Pele backs Neymar to be fit and ready for Brazil World Cup title tilt

Brazil are one of the favorites to win this summer's World Cup, even without Neymar in their starting XI.
Updated 16 April 2018
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Pele backs Neymar to be fit and ready for Brazil World Cup title tilt

  • Brazil star in race against time to be fit for showpiece in Russia.
  • Football legend Pele has hope Neymar will be back to his best in time for tournament.

Brazilian legend Pele says he is confident about Brazil’s chances at the upcoming World Cup and expects injured star Neymar to be fully fit to lead the side in Russia.
The 77-year-old, who has been in ailing health recently, put his faith in Paris Saint-Germain striker Neymar’s ability to recover from a fractured foot in time to lead Brazil to a possible sixth World Cup crown.
“We don’t know exactly what is going to happen, but I think for the World Cup he’s going to be in shape because his injury is not so bad,” Pele, the only person to have won the World Cup three times as a player, said.
“I wish he has the same luck I had in the World Cup.”
PSG’s Neymar, the world’s most expensive player, has not played since breaking a metatarsal bone in his right foot on Feb. 25 in a Ligue 1 match against Marseille. He said last week he is still recovering following surgery but expects to be fit in time for the World Cup which kicks off in Moscow on June 14.
In the last World Cup on home soil four years ago, Brazil were humiliated 7-1 by eventual winners Germany in the semifinals. It was as chastening a defeat as any suffered by hosts of the showpiece — not least because many pundits had Brazil down as favorites to win the tournament. But Pele feels the team under “psychologist” Tite, which breezed through South American qualifying, has the tools to go all the way, and put the shocking semifinal of four years ago to the back of fans’ minds.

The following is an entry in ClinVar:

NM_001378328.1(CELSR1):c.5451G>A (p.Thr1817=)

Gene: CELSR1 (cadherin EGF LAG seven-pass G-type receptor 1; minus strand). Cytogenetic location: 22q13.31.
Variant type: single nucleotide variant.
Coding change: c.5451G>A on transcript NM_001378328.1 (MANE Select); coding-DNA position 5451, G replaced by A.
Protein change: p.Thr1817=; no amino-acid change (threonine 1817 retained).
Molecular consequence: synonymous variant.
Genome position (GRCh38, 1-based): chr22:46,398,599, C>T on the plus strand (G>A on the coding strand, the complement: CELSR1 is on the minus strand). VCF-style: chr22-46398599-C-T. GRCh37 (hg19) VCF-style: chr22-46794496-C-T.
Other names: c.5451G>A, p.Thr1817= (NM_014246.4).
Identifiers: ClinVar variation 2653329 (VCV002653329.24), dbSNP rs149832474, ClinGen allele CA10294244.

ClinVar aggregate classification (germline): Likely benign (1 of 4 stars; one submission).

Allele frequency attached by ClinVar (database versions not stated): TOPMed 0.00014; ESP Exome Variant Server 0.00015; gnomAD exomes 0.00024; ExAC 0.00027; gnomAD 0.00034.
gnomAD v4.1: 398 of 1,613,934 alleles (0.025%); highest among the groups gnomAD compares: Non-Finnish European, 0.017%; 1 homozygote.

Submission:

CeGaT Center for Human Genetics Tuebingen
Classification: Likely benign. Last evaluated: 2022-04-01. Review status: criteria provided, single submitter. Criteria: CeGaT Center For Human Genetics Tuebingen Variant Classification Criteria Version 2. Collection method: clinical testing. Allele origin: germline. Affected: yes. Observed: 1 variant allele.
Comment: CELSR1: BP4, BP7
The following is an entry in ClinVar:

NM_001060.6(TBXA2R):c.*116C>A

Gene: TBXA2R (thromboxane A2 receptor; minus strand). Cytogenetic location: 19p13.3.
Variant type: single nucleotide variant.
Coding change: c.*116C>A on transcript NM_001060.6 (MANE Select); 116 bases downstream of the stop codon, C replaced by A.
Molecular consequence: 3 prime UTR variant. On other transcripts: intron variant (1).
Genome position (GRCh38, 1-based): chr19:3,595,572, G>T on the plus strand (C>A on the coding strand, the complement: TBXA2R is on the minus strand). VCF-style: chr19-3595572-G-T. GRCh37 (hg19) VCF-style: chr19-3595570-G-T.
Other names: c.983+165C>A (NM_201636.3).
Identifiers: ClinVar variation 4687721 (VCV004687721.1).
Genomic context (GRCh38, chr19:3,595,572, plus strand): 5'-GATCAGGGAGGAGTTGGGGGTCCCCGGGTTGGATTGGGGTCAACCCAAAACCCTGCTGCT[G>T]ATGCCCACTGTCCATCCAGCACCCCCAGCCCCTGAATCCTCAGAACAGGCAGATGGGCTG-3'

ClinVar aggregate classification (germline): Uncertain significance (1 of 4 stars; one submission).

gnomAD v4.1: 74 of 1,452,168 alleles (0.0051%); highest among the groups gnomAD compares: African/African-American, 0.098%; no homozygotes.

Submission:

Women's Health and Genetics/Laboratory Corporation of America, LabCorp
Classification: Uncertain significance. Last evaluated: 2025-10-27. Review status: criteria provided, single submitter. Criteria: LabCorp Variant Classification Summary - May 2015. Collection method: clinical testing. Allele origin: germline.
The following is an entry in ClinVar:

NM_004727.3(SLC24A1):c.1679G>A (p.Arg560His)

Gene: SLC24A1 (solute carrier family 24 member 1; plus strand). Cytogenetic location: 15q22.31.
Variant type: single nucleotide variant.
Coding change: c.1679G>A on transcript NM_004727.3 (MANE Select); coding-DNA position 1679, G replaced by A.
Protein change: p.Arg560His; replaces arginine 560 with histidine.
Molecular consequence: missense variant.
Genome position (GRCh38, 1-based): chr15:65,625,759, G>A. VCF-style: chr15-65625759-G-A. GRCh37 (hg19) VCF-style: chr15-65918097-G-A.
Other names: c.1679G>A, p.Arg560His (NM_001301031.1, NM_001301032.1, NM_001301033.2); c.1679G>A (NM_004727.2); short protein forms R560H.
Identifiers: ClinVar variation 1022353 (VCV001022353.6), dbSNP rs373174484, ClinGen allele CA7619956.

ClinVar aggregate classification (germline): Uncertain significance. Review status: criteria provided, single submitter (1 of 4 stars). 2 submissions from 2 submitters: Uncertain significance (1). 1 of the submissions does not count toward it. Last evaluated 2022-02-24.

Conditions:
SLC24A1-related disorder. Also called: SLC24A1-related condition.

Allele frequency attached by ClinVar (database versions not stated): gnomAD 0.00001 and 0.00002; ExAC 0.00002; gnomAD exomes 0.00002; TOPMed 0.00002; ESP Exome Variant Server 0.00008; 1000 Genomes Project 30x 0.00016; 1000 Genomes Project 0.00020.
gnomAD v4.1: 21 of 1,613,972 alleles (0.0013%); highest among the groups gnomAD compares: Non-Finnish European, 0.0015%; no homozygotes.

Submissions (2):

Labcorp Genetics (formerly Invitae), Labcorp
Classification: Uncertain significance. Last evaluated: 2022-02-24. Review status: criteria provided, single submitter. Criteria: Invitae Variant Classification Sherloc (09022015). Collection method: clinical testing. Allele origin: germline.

“I am confident because Tite, the new coach, now (has) had a little time to set up the team.
“We have a lot of excellent players in Europe. The problem is to put the team together.
“I think we’re going to have a good team at the World Cup.”
Pele said he expected few surprises at the tournament, identifying Lionel Messi’s Argentina, Germany, England and France as potential challengers.
However, he said “football is a box of surprises,” so you cannot rule any side out.
As for his own health problems — Pele canceled a trip to England in January due to “exhaustion,” although his spokesman denied he had been hospitalized — Pele said there was little cause for concern. “I cannot play in the next World Cup but I feel good,” he said with a hearty laugh.


Jose Mourinho’s sacking leaves the ‘Special One’ at a career crossroads

Updated 19 min 20 sec ago
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Jose Mourinho’s sacking leaves the ‘Special One’ at a career crossroads

  • Since the middle of last season, Mourinho had been involved in a power struggle with senior members of the playing squad
  • A string of uninspiring performances since the season started saw Mourinho come in for criticism from all sides

LONDON: Five years after being snubbed for the Manchester United job immediately after the departure of Sir Alex Ferguson, Jose Mourinho has once again been unceremoniously rejected by the club after two-and-a-half fractious and tumultuous years at the helm.